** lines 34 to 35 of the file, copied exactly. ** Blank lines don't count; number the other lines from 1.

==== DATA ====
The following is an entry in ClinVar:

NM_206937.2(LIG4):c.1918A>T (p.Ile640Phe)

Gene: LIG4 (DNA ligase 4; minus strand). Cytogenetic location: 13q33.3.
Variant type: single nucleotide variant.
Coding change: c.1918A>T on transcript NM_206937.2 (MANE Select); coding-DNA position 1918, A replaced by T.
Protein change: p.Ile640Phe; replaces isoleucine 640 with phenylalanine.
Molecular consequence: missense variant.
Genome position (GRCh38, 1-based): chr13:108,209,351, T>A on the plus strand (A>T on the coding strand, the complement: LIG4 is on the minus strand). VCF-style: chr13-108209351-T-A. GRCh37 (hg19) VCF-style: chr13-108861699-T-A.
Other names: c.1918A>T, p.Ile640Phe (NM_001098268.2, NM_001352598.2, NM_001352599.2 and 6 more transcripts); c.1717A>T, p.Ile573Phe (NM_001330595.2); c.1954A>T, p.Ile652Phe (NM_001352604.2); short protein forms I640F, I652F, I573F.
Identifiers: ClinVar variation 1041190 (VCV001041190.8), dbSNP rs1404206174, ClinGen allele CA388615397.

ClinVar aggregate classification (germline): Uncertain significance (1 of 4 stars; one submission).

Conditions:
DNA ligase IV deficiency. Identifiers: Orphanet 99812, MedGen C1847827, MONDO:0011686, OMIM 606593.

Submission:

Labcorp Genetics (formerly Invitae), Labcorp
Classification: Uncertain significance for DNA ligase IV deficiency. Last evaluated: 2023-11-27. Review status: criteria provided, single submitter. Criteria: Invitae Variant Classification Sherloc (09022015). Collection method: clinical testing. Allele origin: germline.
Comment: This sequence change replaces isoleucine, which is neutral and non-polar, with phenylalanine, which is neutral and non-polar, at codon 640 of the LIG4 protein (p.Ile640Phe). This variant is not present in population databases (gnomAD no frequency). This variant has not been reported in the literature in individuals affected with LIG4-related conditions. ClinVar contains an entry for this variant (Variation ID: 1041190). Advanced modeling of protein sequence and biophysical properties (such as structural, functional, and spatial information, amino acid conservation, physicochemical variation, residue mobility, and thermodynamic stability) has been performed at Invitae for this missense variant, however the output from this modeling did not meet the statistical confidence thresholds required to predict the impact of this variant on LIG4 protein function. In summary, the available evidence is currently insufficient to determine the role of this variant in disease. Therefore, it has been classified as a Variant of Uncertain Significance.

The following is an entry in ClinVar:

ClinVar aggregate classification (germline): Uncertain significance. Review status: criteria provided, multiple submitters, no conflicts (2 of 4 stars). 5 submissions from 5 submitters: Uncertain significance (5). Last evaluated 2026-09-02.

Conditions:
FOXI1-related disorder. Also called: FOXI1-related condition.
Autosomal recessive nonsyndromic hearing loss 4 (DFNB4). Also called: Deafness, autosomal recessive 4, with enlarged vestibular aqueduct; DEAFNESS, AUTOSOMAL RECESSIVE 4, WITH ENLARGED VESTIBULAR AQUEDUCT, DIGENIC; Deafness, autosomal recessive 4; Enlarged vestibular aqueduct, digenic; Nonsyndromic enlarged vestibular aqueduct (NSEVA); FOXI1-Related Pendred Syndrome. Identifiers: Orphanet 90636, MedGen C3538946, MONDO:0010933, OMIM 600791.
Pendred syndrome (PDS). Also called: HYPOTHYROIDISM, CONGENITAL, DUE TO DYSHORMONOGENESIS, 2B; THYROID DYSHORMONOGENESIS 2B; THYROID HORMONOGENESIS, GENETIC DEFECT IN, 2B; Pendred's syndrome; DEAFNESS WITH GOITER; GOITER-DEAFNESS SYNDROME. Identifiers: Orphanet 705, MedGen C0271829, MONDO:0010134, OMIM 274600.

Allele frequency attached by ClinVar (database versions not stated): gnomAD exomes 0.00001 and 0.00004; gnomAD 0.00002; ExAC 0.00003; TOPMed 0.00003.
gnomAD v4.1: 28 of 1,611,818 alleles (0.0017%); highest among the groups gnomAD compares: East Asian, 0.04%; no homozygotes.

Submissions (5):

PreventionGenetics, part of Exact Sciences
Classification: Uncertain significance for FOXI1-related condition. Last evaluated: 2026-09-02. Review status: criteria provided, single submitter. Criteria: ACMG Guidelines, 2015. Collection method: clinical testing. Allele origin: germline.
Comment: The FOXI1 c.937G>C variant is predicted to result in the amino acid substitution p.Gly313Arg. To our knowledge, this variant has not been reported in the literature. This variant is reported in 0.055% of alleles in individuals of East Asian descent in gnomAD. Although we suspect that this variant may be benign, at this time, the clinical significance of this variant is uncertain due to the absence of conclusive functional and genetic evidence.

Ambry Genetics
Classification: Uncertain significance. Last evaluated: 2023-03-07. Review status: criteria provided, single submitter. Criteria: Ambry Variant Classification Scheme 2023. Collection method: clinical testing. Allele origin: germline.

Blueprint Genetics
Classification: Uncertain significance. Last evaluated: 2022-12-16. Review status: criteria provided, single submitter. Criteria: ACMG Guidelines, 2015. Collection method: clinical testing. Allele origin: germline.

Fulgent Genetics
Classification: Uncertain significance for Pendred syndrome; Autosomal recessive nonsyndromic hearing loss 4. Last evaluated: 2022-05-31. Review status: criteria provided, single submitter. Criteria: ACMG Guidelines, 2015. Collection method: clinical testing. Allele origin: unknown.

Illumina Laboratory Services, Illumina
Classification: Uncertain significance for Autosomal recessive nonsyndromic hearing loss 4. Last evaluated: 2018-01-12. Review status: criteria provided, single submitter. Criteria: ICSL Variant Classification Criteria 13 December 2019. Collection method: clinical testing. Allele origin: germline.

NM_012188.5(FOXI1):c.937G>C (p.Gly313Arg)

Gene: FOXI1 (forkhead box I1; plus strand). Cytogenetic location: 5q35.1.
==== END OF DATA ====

Fulgent Genetics
Classification: Uncertain significance for Pendred syndrome; Autosomal recessive nonsyndromic hearing loss 4. Last evaluated: 2022-05-31. Review status: criteria provided, single submitter. Criteria: ACMG Guidelines, 2015. Collection method: clinical testing. Allele origin: unknown.